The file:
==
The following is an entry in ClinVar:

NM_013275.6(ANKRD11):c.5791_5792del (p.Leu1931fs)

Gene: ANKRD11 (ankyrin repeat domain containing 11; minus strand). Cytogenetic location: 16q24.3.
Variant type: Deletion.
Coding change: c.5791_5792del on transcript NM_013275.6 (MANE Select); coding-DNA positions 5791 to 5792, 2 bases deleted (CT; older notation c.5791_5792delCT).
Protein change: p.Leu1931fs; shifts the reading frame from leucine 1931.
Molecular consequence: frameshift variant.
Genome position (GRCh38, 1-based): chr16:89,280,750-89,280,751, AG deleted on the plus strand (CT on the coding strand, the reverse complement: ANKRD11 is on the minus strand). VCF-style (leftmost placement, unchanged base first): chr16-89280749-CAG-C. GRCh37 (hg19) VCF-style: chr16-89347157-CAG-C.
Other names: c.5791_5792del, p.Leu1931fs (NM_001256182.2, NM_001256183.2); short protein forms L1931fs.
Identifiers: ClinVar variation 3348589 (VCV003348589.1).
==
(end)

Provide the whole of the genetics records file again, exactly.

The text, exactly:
The following is an entry in ClinVar:

NM_013275.6(ANKRD11):c.5791_5792del (p.Leu1931fs)

Gene: ANKRD11 (ankyrin repeat domain containing 11; minus strand). Cytogenetic location: 16q24.3.
Variant type: Deletion.
Coding change: c.5791_5792del on transcript NM_013275.6 (MANE Select); coding-DNA positions 5791 to 5792, 2 bases deleted (CT; older notation c.5791_5792delCT).
Protein change: p.Leu1931fs; shifts the reading frame from leucine 1931.
Molecular consequence: frameshift variant.
Genome position (GRCh38, 1-based): chr16:89,280,750-89,280,751, AG deleted on the plus strand (CT on the coding strand, the reverse complement: ANKRD11 is on the minus strand). VCF-style (leftmost placement, unchanged base first): chr16-89280749-CAG-C. GRCh37 (hg19) VCF-style: chr16-89347157-CAG-C.
Other names: c.5791_5792del, p.Leu1931fs (NM_001256182.2, NM_001256183.2); short protein forms L1931fs.
Identifiers: ClinVar variation 3348589 (VCV003348589.1).